4713.0 - Population Characteristics, Aboriginal and Torres Strait Islander Australians, 2006  
ARCHIVED ISSUE Released at 11:30 AM (CANBERRA TIME) 04/05/2010  Final
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This chapter presents information on the household and family living arrangements of Aboriginal and Torres Strait Islander peoples as recorded in the Census. It focuses on households in which at least one Indigenous person, of any age, was resident on Census night and who was a usual resident of the household. Discussion of people in this chapter is based only on people enumerated at home, and excludes visitors.

In the Census, a household is defined as one or more persons, at least one of whom is at least 15 years of age, usually resident in the same private dwelling. See Glossary for more detail.

In this publication, households are separated into those containing at least one Indigenous person (referred to as Indigenous households) and other households where there are no identified Indigenous person(s) present. Both types may be further classified as family, group or lone person households.

The household and family structures adopted for reporting Census results may not always fully reflect the richness and complexity of household and family relationships relevant to the Indigenous population, but do provide a comparison with household composition for the non-Indigenous population. For this reason they have been retained.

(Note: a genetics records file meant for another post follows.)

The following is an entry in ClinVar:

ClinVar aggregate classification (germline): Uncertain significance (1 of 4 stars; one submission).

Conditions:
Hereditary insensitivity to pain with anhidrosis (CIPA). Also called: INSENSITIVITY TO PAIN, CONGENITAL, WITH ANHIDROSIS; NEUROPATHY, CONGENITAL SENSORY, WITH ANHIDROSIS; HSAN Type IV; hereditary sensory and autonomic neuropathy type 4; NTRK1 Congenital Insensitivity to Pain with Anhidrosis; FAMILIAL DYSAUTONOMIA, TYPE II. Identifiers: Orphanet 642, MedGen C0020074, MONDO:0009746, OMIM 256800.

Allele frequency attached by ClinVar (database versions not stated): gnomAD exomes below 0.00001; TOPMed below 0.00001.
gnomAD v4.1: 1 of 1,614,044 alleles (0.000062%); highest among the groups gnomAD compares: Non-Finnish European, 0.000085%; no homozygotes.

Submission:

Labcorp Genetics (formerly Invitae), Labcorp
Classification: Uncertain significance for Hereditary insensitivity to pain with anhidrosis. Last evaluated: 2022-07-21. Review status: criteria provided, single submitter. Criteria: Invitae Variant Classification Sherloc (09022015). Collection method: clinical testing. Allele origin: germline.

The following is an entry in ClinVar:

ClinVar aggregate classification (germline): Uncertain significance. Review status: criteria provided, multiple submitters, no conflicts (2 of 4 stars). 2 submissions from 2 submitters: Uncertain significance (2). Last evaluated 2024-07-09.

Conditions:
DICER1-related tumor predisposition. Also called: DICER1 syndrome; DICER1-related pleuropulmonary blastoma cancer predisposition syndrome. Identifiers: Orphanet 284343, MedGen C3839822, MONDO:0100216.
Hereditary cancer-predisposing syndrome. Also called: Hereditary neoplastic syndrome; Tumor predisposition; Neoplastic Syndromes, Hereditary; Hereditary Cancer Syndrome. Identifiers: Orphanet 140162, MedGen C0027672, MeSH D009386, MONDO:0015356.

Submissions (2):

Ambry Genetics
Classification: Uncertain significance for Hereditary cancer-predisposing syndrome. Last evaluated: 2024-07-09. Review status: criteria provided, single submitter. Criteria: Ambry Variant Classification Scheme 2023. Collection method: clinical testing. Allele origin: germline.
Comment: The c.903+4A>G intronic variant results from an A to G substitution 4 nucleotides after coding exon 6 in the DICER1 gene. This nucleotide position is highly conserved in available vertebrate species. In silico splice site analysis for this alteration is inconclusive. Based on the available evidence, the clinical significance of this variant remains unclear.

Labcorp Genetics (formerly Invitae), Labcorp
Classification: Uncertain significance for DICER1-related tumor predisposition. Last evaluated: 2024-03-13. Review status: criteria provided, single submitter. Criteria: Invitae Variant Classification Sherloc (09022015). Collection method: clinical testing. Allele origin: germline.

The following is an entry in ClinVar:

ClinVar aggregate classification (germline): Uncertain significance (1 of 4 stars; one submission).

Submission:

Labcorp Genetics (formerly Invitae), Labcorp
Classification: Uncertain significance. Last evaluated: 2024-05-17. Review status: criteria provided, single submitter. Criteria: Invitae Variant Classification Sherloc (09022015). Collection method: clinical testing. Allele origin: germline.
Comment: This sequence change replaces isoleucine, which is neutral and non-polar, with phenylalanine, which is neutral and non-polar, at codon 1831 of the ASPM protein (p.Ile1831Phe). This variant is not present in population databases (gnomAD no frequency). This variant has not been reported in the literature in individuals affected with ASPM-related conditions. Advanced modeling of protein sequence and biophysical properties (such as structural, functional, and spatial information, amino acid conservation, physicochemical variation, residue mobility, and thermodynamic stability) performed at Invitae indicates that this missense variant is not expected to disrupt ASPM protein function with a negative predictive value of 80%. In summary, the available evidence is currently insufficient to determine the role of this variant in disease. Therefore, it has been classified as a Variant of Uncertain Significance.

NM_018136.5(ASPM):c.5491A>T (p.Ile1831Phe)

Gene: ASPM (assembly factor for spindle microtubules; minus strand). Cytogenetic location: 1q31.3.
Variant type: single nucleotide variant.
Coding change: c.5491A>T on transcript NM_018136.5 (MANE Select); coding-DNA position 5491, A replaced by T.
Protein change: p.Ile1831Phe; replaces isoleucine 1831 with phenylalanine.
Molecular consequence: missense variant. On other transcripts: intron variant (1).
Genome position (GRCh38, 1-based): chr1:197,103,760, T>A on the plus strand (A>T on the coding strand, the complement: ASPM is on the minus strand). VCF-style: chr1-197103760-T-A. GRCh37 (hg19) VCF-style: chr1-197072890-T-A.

Proportions presented in this chapter exclude not stated responses, and are therefore calculated using only known responses. Where possible, the numbers of unknown responses are noted in the tables, allowing further analysis if required.


Household composition for Indigenous households is based on all usual residents present, including non-Indigenous people. The more common types of living arrangements recorded in Indigenous households are illustrated in the following diagram.


At the time of the 2006 Census, Indigenous households were more likely than other households to be family households (81% compared with 68%) and less likely to be lone person households (14% compared with 23%). Among Indigenous households, 5% were multi-family households, compared with 1% for other households.

Household Composition
Graph: Household Composition

Living arrangements varied with geographic remoteness. Among Indigenous households, multi-family households were most common in Very Remote areas where 20% were multi-family. In comparison, multi-family other households were most common in Major Cities, however this accounted for only 1% of all household types.

The picture for group households was reversed, with the proportion of group Indigenous households at 6% in Major Cities to less than 2% in Very Remote areas. For other group households, there was less variation in the proportions; they varied between 2%-4% across levels of remoteness.

Multi-family and group households by Remoteness Areas, Indigenous households
Graph: Multi-family and group households by Remoteness Areas, Indigenous households


One-family Indigenous households were three times more likely than other one-family households to be one-parent families with dependants (30% and 10%, respectively), less likely to be families without dependants (about 33% and 53%, respectively) and equally likely to be couples with dependent children (about 37%).

Family Composition, Selected family types(a)
Graph: Family Composition, Selected family types(a)